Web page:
I ended up interning for Charles Rangel and Hillary Clinton. I really believed in, and still do believe in, that kind of work. It was valuable seeing people firsthand who are doing really good work, and I became even more emotionally committed to it. Once I graduated from grad school, I got a job with the New York City Campaign Finance Board and I would run numbers and talk about leveling the playing field for candidates and so on. It’s a really great program, and an example for what campaign finance can really be nationally.

But I had this nagging, horrible feeling like I just didn’t want to do it. Meanwhile, I was performing stand-up every night. By day, I’d go to city council meetings, dealing with really serious public servants. At a certain point, it just felt inappropriate, you know what I mean?

The Muslims Are Coming!: Hug a Muslim

The Muslims Are Coming!: Hug a Muslim

Is the passion for policy still there?

The passion’s still there, but I couldn’t be a part of the execution from a policy end. And I thought that’s what I always wanted to do — that I wanted to run for office. Then I realized, I think my skills are better used in a different way, which is to fold those things into my comedy.

And so began the Era of Parental Disappointment — my comedy career, a field that is horribly unstable and that half the time people don’t even view as a real art. It’s just one of these things where people are like, “Well you just go up there and wing it, right? It’s no big deal.” No, this takes years and years and years of boot-camp style, in-the-field training. And you’re never done training, because you always have to develop new material, you always have to test it and you always have to put yourself through the wringer. It can be seriously demoralizing. And then half the time you don’t get paid.

To read the full interview, visit the TED Blog >>>

Join Oliver Stone, Danny Glover and Stephen Fry In Supporting Global Protest Film “We Are Many”

 

 

10 DAY COUNTDOWN CALL TO ACTION

Many TED Fellows and subscribers to this blog and their Facebook friends and Twitter followers have backed this important documentary by either pledging and/or helping spread the word. The production team of We Are Many are grateful for your generosity and support. Together we have raised $20,000 which is fantastic. But we still have a long way to go and need your help in reaching new donors.

We now have 10 days to raise the remaining $50,000 to reach the set target of $70,000. What you can do here and now in less than a minute:

1.     Tweet the Kickstarter link to your followers with the hashtag #wearemany

2.     Post the Kickstarter link on your Facebook wall.

3.     Or if you happen to have a personal blog or a newsletter please consider including a post about the film. You can use this Press Release.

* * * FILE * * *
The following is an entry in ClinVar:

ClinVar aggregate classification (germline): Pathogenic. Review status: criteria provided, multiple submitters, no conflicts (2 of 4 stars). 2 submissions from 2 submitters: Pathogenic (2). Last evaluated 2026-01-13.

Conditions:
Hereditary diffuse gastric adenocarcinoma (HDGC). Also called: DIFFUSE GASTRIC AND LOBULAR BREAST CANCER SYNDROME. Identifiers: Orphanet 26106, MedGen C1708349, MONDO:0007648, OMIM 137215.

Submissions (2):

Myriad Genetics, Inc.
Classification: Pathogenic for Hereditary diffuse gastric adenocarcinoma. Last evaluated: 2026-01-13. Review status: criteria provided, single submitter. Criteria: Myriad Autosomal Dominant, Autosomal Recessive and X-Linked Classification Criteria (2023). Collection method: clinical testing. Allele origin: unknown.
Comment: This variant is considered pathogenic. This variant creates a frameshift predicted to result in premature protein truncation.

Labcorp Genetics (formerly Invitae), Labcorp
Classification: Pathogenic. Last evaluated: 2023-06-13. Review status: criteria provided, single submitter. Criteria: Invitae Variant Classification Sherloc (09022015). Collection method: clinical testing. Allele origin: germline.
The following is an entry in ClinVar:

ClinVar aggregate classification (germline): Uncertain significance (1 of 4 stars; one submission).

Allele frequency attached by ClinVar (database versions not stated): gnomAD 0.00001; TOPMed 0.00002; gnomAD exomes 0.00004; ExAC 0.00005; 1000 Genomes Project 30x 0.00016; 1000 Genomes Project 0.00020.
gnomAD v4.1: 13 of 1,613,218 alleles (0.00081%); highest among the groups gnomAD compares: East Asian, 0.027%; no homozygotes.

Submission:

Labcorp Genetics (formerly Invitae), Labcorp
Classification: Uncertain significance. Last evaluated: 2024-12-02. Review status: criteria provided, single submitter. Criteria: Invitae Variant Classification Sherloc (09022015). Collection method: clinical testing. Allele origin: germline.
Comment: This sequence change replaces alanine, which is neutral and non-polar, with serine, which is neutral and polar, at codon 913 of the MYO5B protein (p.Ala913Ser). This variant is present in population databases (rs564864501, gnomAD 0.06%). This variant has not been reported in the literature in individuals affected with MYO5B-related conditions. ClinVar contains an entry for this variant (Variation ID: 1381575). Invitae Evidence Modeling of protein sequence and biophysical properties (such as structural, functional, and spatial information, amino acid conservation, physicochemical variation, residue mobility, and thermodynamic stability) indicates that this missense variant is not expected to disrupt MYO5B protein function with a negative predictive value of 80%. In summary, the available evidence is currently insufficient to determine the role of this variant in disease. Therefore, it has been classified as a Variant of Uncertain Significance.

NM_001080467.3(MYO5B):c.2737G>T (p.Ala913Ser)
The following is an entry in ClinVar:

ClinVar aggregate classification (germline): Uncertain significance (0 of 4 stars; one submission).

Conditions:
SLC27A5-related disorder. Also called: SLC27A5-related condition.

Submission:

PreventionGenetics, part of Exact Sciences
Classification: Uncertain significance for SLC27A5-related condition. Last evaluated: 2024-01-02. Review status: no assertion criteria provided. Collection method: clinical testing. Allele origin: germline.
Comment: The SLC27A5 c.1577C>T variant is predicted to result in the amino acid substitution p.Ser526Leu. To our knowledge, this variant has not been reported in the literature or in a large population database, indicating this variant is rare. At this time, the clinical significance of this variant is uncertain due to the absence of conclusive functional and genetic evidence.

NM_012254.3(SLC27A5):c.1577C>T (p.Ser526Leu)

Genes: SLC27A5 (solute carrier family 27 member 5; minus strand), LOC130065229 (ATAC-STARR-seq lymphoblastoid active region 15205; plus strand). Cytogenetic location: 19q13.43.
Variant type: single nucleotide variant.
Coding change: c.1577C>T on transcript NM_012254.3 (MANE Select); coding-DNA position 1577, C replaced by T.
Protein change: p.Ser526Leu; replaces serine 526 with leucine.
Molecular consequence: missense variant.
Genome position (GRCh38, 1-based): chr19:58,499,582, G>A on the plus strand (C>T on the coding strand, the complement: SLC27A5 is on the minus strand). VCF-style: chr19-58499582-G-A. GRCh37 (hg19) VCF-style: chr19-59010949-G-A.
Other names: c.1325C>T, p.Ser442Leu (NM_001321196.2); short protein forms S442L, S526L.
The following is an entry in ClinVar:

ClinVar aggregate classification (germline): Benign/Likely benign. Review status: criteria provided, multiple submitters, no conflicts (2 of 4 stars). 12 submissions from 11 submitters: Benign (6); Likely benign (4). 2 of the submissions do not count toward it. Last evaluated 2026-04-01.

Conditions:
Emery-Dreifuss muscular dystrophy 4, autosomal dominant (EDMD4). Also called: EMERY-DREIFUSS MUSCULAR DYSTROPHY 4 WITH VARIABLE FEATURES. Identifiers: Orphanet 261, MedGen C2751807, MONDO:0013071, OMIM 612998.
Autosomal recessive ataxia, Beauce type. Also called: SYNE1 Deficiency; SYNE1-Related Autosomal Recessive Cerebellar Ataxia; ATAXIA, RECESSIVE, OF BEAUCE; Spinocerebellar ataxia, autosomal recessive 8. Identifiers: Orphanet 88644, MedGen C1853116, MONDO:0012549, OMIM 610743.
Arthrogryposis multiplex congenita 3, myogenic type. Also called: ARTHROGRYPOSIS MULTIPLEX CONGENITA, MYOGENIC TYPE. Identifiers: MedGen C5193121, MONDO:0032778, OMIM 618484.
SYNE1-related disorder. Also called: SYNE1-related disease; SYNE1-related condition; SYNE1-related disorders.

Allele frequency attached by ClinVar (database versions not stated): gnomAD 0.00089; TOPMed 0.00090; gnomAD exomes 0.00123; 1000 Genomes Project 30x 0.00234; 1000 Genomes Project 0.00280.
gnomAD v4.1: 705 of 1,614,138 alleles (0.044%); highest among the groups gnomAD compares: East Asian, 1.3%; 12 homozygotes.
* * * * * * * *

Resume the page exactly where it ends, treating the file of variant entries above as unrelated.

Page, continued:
Raising $5000 per day from today! It is a huge ask but not impossible. Our network of friends and followers, our circles of influence, can do it. This is a true test of the power of social media to do good. Let’s stretch it to its limits in a truly deserving case study: a documentary about people power crowd-funded by people.

A final thought from the  Olivier, Tony and BAFTA winning actor Mark Rylance currently in Jerusalem in London’s West End

 

Thank you!

 

 

 

 

“We Are Many” on Kickstarter kicks off with fantastic momentum!

Our documentary project We Are Many launched less than a week ago on Kickstarter has got off to a great start thanks to the TED Fellows spreading the word. Thank you!

Here’s another mention for those who may have missed the post. Please take 6 mins to take a look at the trailer and help put it out there in your social media.

To capture the spirit and energy of the spectacular global Occupy movement Amirani Films has just launched a Kickstarter campaign for a major new documentary called We Are Many.

This is the trailer for the film

And this is the Kickstarter page

Like the film on Facebook

Follow the film on Twitter

And visit the film’s website

 

Directed by Amir Amirani and Executive Produced by TED Senior Fellow Taghi Amirani, the film tells the remarkable story of the biggest protest in history which took place on February 15, 2003. The unprecdented  worldwide march againts the impedning invasion of Iraq failed to stop an illegal war based on mass deception. But it drew a new map for protests to come. What happened in Cairo’s Tahrir Square during the Arab Spring, and the subsequent global Occupy Movement, have a direct link to what happened on February 15, 2003. A seismic shift took place, and we are only now beginning to understand its impact.